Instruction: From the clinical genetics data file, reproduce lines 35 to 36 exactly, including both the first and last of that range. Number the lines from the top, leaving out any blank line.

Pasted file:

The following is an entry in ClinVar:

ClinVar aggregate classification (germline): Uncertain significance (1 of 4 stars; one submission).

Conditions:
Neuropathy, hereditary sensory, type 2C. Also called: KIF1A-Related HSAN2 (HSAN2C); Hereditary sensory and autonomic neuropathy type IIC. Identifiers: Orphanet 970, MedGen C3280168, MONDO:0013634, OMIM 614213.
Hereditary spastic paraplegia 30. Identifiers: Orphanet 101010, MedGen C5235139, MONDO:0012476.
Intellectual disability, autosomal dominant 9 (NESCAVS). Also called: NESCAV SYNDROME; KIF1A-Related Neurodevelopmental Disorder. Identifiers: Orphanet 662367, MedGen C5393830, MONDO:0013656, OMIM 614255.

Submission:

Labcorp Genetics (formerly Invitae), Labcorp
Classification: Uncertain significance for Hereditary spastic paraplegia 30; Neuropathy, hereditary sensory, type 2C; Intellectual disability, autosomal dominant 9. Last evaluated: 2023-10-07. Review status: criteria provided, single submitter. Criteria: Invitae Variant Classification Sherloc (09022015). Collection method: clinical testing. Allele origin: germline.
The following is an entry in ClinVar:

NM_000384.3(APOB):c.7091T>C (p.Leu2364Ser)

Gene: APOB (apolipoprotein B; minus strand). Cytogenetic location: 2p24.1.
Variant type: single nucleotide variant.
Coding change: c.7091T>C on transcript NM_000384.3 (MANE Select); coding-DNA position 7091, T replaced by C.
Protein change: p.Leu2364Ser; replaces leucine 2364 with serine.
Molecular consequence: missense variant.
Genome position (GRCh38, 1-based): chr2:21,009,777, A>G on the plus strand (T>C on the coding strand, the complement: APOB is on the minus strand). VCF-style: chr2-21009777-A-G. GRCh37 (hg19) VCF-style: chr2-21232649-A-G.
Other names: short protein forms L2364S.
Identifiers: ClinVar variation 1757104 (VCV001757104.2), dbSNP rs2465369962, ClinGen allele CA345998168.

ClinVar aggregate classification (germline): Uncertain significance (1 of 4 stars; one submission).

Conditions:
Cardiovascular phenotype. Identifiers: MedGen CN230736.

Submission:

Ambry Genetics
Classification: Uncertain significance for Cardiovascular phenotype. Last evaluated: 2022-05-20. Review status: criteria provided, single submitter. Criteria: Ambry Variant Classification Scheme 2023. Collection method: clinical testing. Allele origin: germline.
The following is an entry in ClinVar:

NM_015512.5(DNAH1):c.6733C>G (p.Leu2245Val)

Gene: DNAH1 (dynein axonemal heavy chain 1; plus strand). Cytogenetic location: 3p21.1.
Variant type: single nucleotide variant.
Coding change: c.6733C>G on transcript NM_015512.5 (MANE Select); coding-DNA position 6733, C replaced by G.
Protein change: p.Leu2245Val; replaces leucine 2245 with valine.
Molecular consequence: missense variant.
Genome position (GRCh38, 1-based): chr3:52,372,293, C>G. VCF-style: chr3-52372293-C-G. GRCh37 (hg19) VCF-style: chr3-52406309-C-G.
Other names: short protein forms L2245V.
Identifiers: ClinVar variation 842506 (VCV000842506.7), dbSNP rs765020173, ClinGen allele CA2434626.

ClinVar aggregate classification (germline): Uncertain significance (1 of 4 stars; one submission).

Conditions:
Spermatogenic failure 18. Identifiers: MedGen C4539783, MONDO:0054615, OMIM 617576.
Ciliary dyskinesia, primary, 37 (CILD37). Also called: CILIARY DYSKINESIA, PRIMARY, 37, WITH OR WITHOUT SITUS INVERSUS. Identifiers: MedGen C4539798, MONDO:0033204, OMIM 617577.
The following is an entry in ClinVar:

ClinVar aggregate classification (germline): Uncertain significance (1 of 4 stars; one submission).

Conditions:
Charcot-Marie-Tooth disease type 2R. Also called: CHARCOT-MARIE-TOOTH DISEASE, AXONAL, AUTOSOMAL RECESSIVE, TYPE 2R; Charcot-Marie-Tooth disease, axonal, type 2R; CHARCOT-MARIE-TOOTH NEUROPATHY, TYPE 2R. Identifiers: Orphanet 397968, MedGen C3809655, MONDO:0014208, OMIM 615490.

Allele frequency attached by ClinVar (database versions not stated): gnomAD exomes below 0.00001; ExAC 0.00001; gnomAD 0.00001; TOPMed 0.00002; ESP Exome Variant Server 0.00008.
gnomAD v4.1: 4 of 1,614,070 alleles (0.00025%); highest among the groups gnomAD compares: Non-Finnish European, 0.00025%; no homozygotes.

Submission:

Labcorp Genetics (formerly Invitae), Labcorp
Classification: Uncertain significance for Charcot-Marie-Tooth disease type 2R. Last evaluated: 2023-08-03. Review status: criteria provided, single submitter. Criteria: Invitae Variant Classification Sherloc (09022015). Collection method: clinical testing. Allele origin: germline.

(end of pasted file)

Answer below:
Identifiers: ClinVar variation 842506 (VCV000842506.7), dbSNP rs765020173, ClinGen allele CA2434626.

ClinVar aggregate classification (germline): Uncertain significance (1 of 4 stars; one submission).